A cemetery for the parish was also created in square 669, which is near the intersection of New York Avenue, Florida Avenue and First Street, N.E.  That cemetery was in use until the 1870s.  Father Alig acquired three acres of land in 1869 off of what is today Lincoln Road for a new, much larger cemetery.  The new cemetery was in full use as of 1879 and was added to several times.  

In 1890, under the leadership of a new pastor Father George Glaab, the parish built a new and larger church on its original lot. The building was designed by Ephraim Francis Baldwin, an architect from Baltimore known for his work for the Baltimore and Ohio Railroad. Baldwin also had numerous commissions for the Catholic Church, including designing both Caldwell Hall and McMahon Hall at The Catholic University of America and the Church of St. John the Evangelist at Forest Glen, Maryland.   The project broke ground in April of 1890, and the new St. Mary Mother of God Church was completed in June of 1891. The entire project cost about $100,000 which would be just under three million dollars today.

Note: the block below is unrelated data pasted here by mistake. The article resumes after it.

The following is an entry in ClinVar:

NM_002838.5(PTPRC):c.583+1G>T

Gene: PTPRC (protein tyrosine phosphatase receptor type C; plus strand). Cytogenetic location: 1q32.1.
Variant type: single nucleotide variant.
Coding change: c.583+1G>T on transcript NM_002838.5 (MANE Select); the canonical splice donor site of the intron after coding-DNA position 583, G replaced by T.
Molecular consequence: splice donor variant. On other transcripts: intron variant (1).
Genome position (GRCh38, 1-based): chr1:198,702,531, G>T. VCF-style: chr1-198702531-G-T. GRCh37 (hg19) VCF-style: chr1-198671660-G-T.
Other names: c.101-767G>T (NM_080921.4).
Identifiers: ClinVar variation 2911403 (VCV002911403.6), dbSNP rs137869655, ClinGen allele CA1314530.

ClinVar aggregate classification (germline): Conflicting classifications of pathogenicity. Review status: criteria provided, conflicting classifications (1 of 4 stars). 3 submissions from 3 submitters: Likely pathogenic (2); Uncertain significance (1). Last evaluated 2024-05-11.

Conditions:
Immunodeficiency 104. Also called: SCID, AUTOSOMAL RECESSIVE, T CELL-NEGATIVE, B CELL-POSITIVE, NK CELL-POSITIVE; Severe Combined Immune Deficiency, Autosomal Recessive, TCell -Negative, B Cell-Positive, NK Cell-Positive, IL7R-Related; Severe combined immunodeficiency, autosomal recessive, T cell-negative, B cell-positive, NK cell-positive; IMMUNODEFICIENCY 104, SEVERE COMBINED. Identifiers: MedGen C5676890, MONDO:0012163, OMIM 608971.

By the 1930s, the situation inside the city of Washington had changed. People had begun moving to the suburbs, a process that would continue for the next 30 years. But also as the federal government expanded during the New Deal era, more real estate in downtown Washington was filled not with homes but with government office buildings. These changing dynamics made it difficult for the downtown urban parishes to thrive, and they had to come up with new ways to sustain their communities. 

Father Charles J. Trinkaus, who was then pastor of St. Mary Mother of God Parish, instituted the Perpetual Novena to Our Lady of the Miraculous Medal on Jan. 8, 1934. In 1937, they began broadcasting it on the radio at 8 p.m. In 1970, the novena was being broadcast on 1220 AM at 11:30 a.m. every Monday. A shrine to the Miraculous Medal was completed inside the church in May of 1961. Presently the novena is held every Wednesday evening.  At times, it was such a popular devotion that as many as 14 services were needed to make room for all the attendees.